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Commerce adds joy to the season


Well, the grouches didn't ruin it for us, did they? You get it from all sides around this time of the year—"Xmas has become too commercial, too materialistic, lost its spirituality, blah, blah, blah." At the same time,of course, we also hear a lot of people urging us to be generous, give of ourselves, give to those who are in need, etc.

As the old sage Aristotle taught, however, there is no way to be generous unless one owns stuff, unless one refuses to do what governments like to do, namely first steal from people and then turn a bit of it over to some other people. Not a pretty picture! So in order to be generous, to give of ourselves, first we must go out and buy or otherwise honestly obtain things. That's where shopping comes in. And not only does shopping provide us with what we can purchase and then give away out of our generosity but it provides those from whom we do the shopping with enough wealth to enable them to be generous and to give of themselves. Quite the pretty merry-go-round, don't you think?

So what's supposed to be so bad about all this? Clearly it is very satisfying to find just the right gift for those whom we wish to benefit, people we love or like a lot. We need to learn a bit about them, we need to know what it is that will please them. Each time of gift-giving faces us with the challenge of finding something that will in fact please the recipient of our gifts. And the reward is the joy in their voices and eyes when they open a thoughtful gift. My own children are masters of this craft, having for years been very attentive to what it is that pleases me and coming up with truly apt presents ones that not only please me but prompt me to see them in a renewed light, as rather ingenious gift finders.

Commerce is not a necessary evil sideshow here but of the essence, what with the market place's enormous variety of offerings so all the millions of diverse needs and wants can in principle be satisfied (provided we do put in some care about what we set out to find for those to whom we give gifts). But of course the market-haters don't care about this. They jump at the chance of besmirching markets even as they are a vital, necessary part of generous giving and receiving. Even those who do not give a hoot about Christmas, who ordinarily scoff at religious holidays, will exploit the opportunity to belittle the way the holiday is in part being celebrated, namely, through the exchange of gifts that commerce facilitates so well.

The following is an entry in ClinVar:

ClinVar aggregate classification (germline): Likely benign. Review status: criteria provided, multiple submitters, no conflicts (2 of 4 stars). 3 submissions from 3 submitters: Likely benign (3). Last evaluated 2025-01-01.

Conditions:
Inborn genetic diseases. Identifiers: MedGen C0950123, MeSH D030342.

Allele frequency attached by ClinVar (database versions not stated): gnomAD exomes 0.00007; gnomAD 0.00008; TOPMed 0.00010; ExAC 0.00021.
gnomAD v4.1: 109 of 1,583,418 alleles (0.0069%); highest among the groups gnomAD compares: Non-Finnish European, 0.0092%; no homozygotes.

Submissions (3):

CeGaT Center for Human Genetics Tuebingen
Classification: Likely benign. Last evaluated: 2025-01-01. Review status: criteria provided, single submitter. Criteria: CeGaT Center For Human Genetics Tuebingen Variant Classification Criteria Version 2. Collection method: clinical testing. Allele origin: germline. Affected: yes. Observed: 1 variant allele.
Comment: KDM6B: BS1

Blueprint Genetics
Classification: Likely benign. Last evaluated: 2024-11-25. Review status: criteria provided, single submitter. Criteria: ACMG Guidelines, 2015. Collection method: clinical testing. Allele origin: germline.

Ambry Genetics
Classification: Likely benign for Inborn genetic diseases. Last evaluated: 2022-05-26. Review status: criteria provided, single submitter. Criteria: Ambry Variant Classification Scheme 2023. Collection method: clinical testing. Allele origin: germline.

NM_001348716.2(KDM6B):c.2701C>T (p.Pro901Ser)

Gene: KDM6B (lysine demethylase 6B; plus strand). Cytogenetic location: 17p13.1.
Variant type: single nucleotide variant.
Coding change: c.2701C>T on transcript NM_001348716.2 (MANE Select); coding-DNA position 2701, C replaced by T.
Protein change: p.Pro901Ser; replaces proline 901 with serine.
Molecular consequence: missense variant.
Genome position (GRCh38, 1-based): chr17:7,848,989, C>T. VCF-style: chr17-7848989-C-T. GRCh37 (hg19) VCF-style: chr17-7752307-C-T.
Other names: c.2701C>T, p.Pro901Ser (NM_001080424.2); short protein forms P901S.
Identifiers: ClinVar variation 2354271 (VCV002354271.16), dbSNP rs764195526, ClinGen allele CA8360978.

Who can deny that anything can be corrupted, and there are those who look upon the whole thing in a way that renders it but some routine undertaking, even a chore. But that's not the way to judge the occasion, by how the lazy people carry on about it. Those who give gifts from mere habit, put no mind to the task, write cards to a list on which are names they cannot even recall. However, to focus on such folks is to reveal one's basic cynicism. They bring their own misery upon themselves and need not be bothered with, I believe.

I do not think it is an accident that so many major religious have managed to locate some big holidays around Xmas time. I see this as motivated mainly from the desire to celebrate together, to take part in a common feeling that has extended over billions across the world, the feeling that generosity toward those for whom we care is wonderful and it is also wonderful to know how many other human beings recognize this fact. That there are commercial elements to it, that generate the ability of more and more people to take part in the celebration and joy, that's all to the good.

So, go away you nay-sayers who want to ruin it for the rest of us by working so hard to induce guilt in us all with all this finger wagging about our commercialism and materialism. There is nothing at all wrong with giving and obtaining material goods, generating all this giving and getting among our family and friends, provided these goods are thoughtfully chosen and bring their providers and recipients pleasure. Moreover, if you think but for a moment you will realize that all those material goods have, in fact, a great deal of human spirit giving them a great variety of shapes and forms, so the fact of their being "material" hardly comes to mind. All those gifts are not only designed with intelligence and ingenuity but come from vital and often profound feelings people have for one another.

The more the merrier—and let's also celebrate the commercial element that makes it all possible.

Tibor R. Machan (1939 - 2016) was a Hoover research fellow, Professor Emeritus, Department of Philosophy, Auburn University, Alabama, and held the R. C. Hoiles Endowed Chair in Business Ethics and Free Enterprise at the Argyros School of Business & Economics, Chapman University.

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